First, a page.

Why does my assembly files appear to be Blasted apart after editing an apart within Assembly?
Why does Part Textures turn Black after editing an part within the Assembly?
This is a Bug that need to be Fixed....
It's going to be very difficult to say what's wrong without seeing the files, but as far as the "blasting apart", is it possible that editing the Part caused some Mate errors?
And the Part textures turning black is likely an issue with your graphics card.
I respectfully suggest that you might be jumping to conclusions about a Bug being involved with either issue.
Solidworks doesn't used GPU, solidwork only uses CPU.
I have aslo Register my graphics card with Solidworks, My PC is built more than what Solidwork Specs Out.
when I Click on Rebuild all my assembly returns normal:)
Run SolidWorks Rx to see if you have conflicts. And, I agree with Glenn about edited parts and mates.
I have the similar issue with some of my assemblies, Mine will "blast apart"
after I exit Isolate. It usually is the same assembly the would move and rotate 90deg, and after
a rebuild they pop into place. it is not consistent on when it will implode. I have also seen the black parts.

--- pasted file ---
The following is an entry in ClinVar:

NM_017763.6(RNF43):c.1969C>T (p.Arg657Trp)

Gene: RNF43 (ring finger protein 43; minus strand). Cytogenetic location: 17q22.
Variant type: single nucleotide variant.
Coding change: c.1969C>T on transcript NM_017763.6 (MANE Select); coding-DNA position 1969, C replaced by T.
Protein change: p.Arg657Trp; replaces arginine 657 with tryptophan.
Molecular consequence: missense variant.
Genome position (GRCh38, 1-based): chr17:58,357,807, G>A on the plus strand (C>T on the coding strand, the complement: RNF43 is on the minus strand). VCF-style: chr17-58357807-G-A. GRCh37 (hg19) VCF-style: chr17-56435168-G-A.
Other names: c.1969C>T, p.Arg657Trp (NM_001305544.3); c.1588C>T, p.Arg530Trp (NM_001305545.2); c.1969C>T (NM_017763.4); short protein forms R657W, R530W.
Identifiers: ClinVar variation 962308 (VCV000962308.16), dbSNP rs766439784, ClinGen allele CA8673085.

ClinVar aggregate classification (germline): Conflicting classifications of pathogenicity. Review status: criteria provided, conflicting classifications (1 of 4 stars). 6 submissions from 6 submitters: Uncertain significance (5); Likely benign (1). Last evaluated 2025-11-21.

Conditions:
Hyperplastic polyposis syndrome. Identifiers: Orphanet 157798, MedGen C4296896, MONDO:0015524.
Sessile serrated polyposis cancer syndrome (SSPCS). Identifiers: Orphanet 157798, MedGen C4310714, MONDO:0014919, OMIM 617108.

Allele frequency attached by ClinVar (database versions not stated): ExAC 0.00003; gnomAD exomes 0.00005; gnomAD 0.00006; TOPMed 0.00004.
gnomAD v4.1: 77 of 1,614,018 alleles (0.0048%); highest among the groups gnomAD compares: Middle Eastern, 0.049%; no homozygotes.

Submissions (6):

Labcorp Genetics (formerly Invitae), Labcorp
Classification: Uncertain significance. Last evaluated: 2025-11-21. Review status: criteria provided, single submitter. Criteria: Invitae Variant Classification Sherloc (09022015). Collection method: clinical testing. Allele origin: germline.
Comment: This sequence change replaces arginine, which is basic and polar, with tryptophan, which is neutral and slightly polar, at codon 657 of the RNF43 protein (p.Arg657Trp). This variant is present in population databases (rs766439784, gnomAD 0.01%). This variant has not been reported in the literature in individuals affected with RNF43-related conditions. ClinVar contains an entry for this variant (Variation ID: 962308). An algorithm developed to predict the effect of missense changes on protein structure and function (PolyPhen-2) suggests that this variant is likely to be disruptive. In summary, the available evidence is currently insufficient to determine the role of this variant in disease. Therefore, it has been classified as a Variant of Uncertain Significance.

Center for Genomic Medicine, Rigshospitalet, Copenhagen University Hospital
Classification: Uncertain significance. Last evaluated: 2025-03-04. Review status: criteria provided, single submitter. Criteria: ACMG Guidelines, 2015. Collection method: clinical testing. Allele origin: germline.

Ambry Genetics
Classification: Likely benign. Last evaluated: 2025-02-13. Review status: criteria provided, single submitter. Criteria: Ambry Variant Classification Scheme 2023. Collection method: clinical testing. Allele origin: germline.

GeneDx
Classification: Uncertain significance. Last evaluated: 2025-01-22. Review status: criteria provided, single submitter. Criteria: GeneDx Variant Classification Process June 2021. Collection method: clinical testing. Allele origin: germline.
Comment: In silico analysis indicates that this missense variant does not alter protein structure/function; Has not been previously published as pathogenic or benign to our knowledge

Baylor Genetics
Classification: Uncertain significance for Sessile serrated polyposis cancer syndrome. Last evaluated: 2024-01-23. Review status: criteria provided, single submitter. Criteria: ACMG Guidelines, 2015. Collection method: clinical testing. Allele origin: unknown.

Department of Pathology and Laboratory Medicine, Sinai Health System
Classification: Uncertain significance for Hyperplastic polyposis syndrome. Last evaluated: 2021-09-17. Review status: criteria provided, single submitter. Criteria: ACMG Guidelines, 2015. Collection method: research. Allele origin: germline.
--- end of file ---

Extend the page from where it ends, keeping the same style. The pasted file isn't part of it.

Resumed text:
My computer also has the approved hardware.
I am running 2014 works
Here are the results:)
Since you said the assembly is fixed by a rebuild is it possible you have Parts mated to components that were brought in with Patterns? I've seen some strange things happen when I've done that in the past, so I try to avoid it as much as possible.
My asemblies mates are all good; It just when editing top down it caused this issue.
All of my company cad user have the same issue as i do.
This problem was happening to us in 2013 and now continued 2014.
It is an very Ulgy thing that happens and time Overwhelming as well.
If rebuild fixes the problem, you have reference loops. This is very common in in-context assemblies. SolidWorks can't rebuild the assembly in one try, because mate A needs the result of mate B to rebuild, and mate B needs the result of mate A to rebuild. This means 2 things: you have to rebuild twice when mate B changes, and you are probably taking a big performance hit because of your mate scheme. I believe SolidWorks rebuilds assemblies straight down the feature tree, which means your in-context relations should flow up. Also, as Glenn Schroeder pointed out, you cannot mate to components that are in a pattern.
So In Context; Solidworks does not have fix for it own problems
That's not true. In context requires you to take steps to ensure you are not introducing reference loops. But pressing control Q twice doesn't seem like an extreme price to pay if you refuse to use best practices.
Also, I think there is wide agreement that in-context design should be minimized, because it is easy to make mistakes like you have made here, and these mistakes are relatively hard to find and fix.
We will contact our resalers and see what they can help us with.
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